Thursday, March 25, 2004
Tuesday, March 16, 2004
Let's leave a space for "not-knowing,"
One day it will be occupied,
with a "knowledge" we don't believe in now.
Bijan Jalali died four years ago. I had the chance to meet him in person a few times before I leave Iran, and talk to him about poetry. He was very wise, well-read, and at the same time a very humble, kind and sensitive human being.
He lived in Tehran. Never married. He spent his entire life in a house in Shemiran with a beautiful little garden ("Bagh-che") and 20-something cats. The characters of his poetry were the trees, window, sky, wind, leaves, words, cats, death, Persian language, and poetry itself... nothing else. Just simple things of his simple life in that small space he used to live. These were the subjects of his poems for his entire life. Neither revolution nor the war or any thing else affected his obsession with simple subjects of life in that small house.
Jalali reminds me of the Italian painter Giorgio Morandi. He painted bottles his whole life. Like Jalali, Morandi was not that famous either. They both created meanings by contemplating on a few ordinary items of daily life, and they both created their apolitical art under a totaliterian dictatorship.
Painting: Still life, 1957 (Vitali n.1055) , Oil on canvas, 20 x 30 cm , Signed l. r.: "Morandi"
Monday, March 15, 2004
"... and beleiving in his own dream of the prostration of the sun, the moon, and the stars in front of him,
and his knowledge of interpreting it
made Joseph able to enjoy the well, the prison, and the night."
--Shams-e Tabriz (1184-1247), "The Essays"
Sometimes I think of my cousin “M”: He was the one who taught me how to play chess when I was 8, the cousin who was there whenever I needed a playmate in “maashin-baazi” (playing with toy-cars), or wanted to share the excitement of talking about The 6-Million-Dollars Man.
Years have passed since those times. Now psychology defines “M” as a schizophrenic case. He thinks he has a relationship with aliens. He reads Erich Von Daniken books and relates them to the Bible, Mayan mythology, Mesopotamian legends, and Islamic stories. He thinks he has deciphered the mysterious codes hidden in the sacred books; The codes that make this confusing world somehow understandable. “M” has strange habits and beliefs. He never wears shoes (he uses sandals all the time,) measures everything before eating, and believes in the Shiite messiah (Emam Zaman,) as a messenger of gods/aliens.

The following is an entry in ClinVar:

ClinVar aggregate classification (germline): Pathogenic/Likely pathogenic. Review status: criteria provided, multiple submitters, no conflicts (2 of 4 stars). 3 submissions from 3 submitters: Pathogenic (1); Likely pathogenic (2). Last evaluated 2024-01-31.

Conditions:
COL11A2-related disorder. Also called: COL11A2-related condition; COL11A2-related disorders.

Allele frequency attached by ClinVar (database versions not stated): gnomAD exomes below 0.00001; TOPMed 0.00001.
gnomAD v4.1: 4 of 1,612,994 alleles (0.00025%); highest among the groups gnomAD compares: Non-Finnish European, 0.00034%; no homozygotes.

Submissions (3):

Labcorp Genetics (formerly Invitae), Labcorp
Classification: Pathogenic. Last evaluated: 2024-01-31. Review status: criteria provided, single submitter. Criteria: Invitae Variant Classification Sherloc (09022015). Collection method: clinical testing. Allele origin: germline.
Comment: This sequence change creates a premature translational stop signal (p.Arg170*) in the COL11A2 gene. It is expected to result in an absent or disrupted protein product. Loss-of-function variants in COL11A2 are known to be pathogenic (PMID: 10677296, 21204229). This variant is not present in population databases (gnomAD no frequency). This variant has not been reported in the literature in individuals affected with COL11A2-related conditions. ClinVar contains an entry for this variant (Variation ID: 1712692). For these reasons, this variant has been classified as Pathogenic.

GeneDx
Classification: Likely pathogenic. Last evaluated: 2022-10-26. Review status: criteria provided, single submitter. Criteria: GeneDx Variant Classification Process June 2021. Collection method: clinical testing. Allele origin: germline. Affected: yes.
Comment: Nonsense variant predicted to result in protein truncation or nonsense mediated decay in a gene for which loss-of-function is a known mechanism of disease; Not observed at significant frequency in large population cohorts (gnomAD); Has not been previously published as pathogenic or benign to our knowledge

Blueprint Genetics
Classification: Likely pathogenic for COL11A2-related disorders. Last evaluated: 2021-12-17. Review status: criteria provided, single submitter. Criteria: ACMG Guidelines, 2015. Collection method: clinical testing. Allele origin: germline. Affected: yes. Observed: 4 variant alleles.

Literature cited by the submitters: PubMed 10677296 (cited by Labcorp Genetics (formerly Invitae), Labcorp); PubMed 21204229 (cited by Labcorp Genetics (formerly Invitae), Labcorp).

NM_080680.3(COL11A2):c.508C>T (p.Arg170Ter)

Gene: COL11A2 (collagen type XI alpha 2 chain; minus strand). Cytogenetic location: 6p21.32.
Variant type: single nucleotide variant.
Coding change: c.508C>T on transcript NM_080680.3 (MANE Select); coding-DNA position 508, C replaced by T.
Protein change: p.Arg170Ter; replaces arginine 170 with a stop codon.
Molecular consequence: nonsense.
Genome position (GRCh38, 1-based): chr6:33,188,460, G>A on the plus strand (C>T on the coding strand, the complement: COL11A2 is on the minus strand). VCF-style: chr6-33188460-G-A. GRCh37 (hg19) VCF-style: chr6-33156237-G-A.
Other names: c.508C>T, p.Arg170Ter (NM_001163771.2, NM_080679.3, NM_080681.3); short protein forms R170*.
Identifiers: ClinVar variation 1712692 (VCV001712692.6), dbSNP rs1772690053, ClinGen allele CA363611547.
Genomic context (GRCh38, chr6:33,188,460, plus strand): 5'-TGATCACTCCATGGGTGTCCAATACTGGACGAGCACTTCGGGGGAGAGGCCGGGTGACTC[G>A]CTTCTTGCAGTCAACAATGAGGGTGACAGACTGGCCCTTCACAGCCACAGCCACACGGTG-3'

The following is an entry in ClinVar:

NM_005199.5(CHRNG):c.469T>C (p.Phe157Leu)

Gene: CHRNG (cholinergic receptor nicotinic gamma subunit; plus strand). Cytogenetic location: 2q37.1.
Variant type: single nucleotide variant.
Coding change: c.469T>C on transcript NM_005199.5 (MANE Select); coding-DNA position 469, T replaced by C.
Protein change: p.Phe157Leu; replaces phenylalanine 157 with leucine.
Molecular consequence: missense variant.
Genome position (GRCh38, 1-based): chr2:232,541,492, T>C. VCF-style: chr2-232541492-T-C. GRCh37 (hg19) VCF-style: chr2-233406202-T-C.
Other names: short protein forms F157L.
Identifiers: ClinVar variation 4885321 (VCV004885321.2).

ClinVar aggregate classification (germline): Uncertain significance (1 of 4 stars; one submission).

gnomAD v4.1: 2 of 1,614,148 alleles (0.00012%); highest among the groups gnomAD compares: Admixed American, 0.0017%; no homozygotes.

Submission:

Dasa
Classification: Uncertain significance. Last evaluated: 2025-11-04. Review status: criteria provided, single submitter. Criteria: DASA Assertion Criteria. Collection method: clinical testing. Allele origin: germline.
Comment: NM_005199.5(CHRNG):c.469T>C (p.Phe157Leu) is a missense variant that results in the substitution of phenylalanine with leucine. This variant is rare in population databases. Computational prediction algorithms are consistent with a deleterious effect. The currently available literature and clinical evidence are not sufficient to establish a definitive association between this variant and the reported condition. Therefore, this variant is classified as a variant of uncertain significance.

For years we, in the family, used to laugh at this crazy cousin. He was both a source of embarrassment and laughter. To us he was a mixture of intelligence and stupidity. He was a certain kind of combination of extremes, an intelligent nerd with the instincts of an animal. Deprived of any kind of contact with the opposite sex (by his family, by the Islamic government, and by the Iranian culture,) he had the worst puberty crisis a boy can have. His topics of conversation were always sex, classical music, and the aliens who dominated his world.
His teenage years passed in complete loneliness. In those years he loved to listen to early 20th century classical music, mostly Mahler, Schönberg, and Shostakovich. He used to get straight “A”s (“nomreye 20”) at school all the time, and play chess with a few friends whenever he could.
He never went to college though. The “Cultural Revolution” (Enqelaab-e Farhangi) happened the same year he graduated from high school. The universities were closed, playing chess was banned, and music was considered a “westoxicating” practice that was forbidden by god. In those years he couldn’t even buy his favorite classical music cassettes any more. All the music stores were closed by the end of 1982. The only precious thing that remained from his past was his collection of audio tapes; the tapes he had recorded from radio a few years earlier: a set of Fereydoun Naseri’s radio programs “Introduction to Classical Music.”
“M”’s teenage years and his early twenties passed in total silence imposed by the post-revolution religious dictatorship. His inner voice was completely silenced. As he told me later he used to listen to Arnold Schönberg’s Transfigured Night, masturbate, and cry. He never had a close friend, never talked about his feelings to anyone. In those years of radical movements, executions, and protests he stayed in his room, creating his own reality by connecting unrelated dots.
It’s years since I have seen “M”. I don’t know what has happened to him. The only thing I know is that he is a honey-bee-keeper now, somewhere in a village in southern Iran. Most of the year he lives in a tent near the village.
Sometimes I think about him. Does he look back at his past? Does the transfigured reality of his everyday life reveal any meaning? And is that meaning different from the way we perceive it?
I know he doesn’t listen to classical music any more, and doesn’t play chess, neither does he have feelings about the opposite sex. “M” still reads books on forgotten people, watches the bees moving, and tries to make sense of this unconnected dotted world.
Photo by: Robert & Shana ParkeHarrison
Bee Season, 2002
52 x 64” gelatin silver print with mixed media on board
For listening to a fragment of Schoenberg's Transfigured Night click here (MP3 file).